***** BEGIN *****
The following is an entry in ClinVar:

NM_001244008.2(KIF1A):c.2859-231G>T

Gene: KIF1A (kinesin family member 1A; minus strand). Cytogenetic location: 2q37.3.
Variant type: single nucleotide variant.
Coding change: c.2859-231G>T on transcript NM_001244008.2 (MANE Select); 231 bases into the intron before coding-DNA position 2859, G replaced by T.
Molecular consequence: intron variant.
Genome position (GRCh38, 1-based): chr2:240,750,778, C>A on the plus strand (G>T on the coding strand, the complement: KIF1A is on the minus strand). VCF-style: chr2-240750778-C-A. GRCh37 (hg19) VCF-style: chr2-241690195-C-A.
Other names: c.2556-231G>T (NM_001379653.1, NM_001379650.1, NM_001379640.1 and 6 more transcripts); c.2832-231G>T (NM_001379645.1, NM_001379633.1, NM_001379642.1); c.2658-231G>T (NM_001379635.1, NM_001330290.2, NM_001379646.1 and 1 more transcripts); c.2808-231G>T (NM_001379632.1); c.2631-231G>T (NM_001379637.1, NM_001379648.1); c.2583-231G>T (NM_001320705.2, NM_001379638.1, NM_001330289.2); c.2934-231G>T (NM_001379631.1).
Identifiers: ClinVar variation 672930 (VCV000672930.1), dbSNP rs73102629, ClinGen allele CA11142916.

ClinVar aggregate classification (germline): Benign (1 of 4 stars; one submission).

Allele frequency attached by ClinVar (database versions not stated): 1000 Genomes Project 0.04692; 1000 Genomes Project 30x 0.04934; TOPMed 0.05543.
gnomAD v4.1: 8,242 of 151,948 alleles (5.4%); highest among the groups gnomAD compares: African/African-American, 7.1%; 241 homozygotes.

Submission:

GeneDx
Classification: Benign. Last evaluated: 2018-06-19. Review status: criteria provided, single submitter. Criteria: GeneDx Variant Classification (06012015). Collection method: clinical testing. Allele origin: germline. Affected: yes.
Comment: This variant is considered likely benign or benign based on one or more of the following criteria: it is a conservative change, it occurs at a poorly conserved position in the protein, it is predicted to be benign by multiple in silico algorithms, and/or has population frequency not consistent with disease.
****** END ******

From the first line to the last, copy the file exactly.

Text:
The following is an entry in ClinVar:

NM_001244008.2(KIF1A):c.2859-231G>T

Gene: KIF1A (kinesin family member 1A; minus strand). Cytogenetic location: 2q37.3.
Variant type: single nucleotide variant.
Coding change: c.2859-231G>T on transcript NM_001244008.2 (MANE Select); 231 bases into the intron before coding-DNA position 2859, G replaced by T.
Molecular consequence: intron variant.
Genome position (GRCh38, 1-based): chr2:240,750,778, C>A on the plus strand (G>T on the coding strand, the complement: KIF1A is on the minus strand). VCF-style: chr2-240750778-C-A. GRCh37 (hg19) VCF-style: chr2-241690195-C-A.
Other names: c.2556-231G>T (NM_001379653.1, NM_001379650.1, NM_001379640.1 and 6 more transcripts); c.2832-231G>T (NM_001379645.1, NM_001379633.1, NM_001379642.1); c.2658-231G>T (NM_001379635.1, NM_001330290.2, NM_001379646.1 and 1 more transcripts); c.2808-231G>T (NM_001379632.1); c.2631-231G>T (NM_001379637.1, NM_001379648.1); c.2583-231G>T (NM_001320705.2, NM_001379638.1, NM_001330289.2); c.2934-231G>T (NM_001379631.1).
Identifiers: ClinVar variation 672930 (VCV000672930.1), dbSNP rs73102629, ClinGen allele CA11142916.

ClinVar aggregate classification (germline): Benign (1 of 4 stars; one submission).

Allele frequency attached by ClinVar (database versions not stated): 1000 Genomes Project 0.04692; 1000 Genomes Project 30x 0.04934; TOPMed 0.05543.
gnomAD v4.1: 8,242 of 151,948 alleles (5.4%); highest among the groups gnomAD compares: African/African-American, 7.1%; 241 homozygotes.

Submission:

GeneDx
Classification: Benign. Last evaluated: 2018-06-19. Review status: criteria provided, single submitter. Criteria: GeneDx Variant Classification (06012015). Collection method: clinical testing. Allele origin: germline. Affected: yes.
Comment: This variant is considered likely benign or benign based on one or more of the following criteria: it is a conservative change, it occurs at a poorly conserved position in the protein, it is predicted to be benign by multiple in silico algorithms, and/or has population frequency not consistent with disease.